One of the obstacles to getting an MBA has always been time. Getting an advanced business degree often means taking time away from the job in which you want to grow. And in today's all-consuming work culture, who can afford to take a break? As the cost of higher education grows, that time has become even more expensive. 

It's perhaps unsurprising, then, that applications to full-time, two-year MBA programs were flat in 2018 after four years of decline, according to the Graduate Management Admission Council. Seventy percent of U.S. business schools reported a slide in enrollment last year. 

But creative MBA programs are springing up across the country, hoping to buck that trend. Some schools offer degrees that require less time to complete, can be taken online, or concentrate on relatively new specialties like data analytics. Others have customized programs for certain companies, the Philadelphia Inquirer reported last week. 

Drexel University in Philadelphia has created an MBA program especially for investment firm Vanguard. The company pays for employees to take the course, which meets three times a week for two hours near its HQ in Malvern, Pennsylvania. Since the program started in 2014, 100 Vanguard employees have gotten degrees. Some give the initiative high marks for convenience. "Vanguard and Drexel have created a good and seamless transition for us with the satellite campus and flexible working schedules,” Emily Magee, an education consulting services manager at Vanguard, told the Inquirer. “The peer group has positively impacted me the most. We’ve been able to discuss course-related and work-related topics, sometimes, simultaneously, allowing us to strengthen our performance at school and work.”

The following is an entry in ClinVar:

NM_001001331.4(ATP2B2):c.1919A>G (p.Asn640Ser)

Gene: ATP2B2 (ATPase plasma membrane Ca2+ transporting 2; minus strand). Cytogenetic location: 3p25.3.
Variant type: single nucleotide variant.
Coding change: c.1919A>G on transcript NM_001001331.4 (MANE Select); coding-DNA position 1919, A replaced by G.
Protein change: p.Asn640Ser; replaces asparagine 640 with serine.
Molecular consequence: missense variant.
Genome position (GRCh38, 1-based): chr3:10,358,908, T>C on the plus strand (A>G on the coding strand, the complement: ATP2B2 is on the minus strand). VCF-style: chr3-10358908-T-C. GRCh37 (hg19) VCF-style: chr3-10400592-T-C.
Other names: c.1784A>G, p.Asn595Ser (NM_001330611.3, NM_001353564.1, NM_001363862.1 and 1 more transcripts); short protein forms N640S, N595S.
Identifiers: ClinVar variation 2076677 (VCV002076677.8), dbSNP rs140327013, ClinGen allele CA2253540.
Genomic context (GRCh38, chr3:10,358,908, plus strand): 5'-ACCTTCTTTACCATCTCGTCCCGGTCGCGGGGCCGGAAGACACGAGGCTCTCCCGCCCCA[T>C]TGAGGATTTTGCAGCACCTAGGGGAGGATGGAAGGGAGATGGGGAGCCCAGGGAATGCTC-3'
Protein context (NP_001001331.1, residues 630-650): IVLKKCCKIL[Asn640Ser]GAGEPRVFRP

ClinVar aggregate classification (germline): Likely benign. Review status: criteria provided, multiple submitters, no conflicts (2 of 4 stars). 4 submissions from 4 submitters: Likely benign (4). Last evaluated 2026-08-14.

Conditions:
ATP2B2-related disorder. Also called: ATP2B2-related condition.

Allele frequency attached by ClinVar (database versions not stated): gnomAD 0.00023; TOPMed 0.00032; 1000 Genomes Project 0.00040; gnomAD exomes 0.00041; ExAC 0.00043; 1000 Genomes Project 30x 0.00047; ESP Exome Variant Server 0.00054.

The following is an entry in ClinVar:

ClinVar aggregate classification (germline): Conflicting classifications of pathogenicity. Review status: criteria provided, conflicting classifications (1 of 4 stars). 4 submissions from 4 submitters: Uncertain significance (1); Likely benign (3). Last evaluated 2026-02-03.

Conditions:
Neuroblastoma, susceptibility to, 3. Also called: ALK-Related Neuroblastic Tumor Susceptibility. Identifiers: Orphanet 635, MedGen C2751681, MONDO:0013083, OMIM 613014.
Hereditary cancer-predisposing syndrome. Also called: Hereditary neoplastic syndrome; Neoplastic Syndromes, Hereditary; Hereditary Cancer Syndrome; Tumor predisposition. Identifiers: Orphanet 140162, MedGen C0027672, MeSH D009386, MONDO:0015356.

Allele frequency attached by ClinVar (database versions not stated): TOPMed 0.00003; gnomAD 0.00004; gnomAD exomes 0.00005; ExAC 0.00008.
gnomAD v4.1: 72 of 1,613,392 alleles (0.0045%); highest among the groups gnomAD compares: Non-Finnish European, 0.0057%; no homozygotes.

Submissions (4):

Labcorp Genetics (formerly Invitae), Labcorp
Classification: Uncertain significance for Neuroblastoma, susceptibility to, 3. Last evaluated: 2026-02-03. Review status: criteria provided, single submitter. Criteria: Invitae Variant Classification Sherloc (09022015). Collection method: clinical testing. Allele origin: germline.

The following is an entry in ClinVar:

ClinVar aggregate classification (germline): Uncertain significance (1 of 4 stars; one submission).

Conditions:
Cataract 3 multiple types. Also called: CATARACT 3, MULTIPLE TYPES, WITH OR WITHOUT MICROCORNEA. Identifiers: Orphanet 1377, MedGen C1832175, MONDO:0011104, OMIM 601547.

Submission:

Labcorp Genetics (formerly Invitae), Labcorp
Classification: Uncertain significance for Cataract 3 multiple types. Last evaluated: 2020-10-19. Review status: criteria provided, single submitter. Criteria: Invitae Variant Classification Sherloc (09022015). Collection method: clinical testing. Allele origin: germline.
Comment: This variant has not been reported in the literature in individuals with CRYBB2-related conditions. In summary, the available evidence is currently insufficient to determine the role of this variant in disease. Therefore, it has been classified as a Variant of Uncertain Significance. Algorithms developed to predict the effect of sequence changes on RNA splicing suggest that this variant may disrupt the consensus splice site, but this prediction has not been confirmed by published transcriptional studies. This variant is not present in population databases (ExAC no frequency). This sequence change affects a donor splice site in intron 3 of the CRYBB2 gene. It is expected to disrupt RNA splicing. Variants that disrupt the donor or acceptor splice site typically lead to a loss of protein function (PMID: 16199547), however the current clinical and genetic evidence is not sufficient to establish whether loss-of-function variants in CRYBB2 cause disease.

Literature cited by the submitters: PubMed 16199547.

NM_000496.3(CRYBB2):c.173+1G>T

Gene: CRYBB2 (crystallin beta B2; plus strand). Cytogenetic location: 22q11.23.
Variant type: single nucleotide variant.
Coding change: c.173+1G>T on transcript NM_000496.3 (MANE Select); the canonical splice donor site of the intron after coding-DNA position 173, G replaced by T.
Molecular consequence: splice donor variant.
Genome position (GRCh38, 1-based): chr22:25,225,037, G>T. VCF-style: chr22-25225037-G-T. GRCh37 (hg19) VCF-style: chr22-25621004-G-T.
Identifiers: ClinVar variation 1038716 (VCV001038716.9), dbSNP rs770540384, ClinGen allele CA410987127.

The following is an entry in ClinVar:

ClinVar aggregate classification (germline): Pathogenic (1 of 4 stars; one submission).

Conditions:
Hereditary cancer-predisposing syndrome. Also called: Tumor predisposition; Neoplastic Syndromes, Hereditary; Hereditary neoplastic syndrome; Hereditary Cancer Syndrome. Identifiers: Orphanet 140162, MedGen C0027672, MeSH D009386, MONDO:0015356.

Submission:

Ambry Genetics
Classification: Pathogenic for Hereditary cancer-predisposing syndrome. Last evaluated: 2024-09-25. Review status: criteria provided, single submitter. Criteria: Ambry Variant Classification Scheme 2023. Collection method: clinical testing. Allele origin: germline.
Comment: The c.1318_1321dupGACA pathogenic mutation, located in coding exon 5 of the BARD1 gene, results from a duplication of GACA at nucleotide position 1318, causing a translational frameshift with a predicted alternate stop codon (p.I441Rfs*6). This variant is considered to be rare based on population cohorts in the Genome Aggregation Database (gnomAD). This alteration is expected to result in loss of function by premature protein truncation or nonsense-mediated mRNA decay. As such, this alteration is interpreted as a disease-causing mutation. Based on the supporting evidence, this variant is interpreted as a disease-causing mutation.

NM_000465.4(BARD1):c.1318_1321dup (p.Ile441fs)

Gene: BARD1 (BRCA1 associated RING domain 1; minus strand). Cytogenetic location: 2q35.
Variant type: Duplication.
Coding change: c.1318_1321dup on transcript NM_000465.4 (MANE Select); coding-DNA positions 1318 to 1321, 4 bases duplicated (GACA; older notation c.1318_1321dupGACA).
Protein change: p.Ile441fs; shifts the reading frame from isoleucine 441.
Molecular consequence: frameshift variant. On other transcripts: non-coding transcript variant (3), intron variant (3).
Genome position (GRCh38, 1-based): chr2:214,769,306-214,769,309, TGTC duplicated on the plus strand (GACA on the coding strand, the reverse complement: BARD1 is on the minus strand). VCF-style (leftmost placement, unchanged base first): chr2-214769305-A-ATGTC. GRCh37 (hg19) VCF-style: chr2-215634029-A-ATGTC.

Coast to coast, top business schools are loosening up. Like Drexel, Stanford and NYU will work with companies to develop MBA programs for their employees. Cornell allows its MBA students to create customized immersion programs in their particular field. Harvard now offers an accelerated leadership development program it's billing as an alternative to a rapid-fire MBA; the course lasts six months, and half the sessions are done remotely. 

And the flexibility doesn't necessarily come with a premium: In Harvard's case, the leadership program costs $52,000 — well below the average cost of a two-year MBA, which stands at about $60,000. 

Online MBA programs are also booming, and student satisfaction is high, experts say. "It's common for more than half the students to attribute a raise or a promotion at work as a direct result of their online program," wrote John Byrne of PoetsandQuants.com, a site that covers business schools, in Forbes on Friday. "Even more surprising, 40% or more of the students say they have changed jobs entirely thanks to their online degrees."

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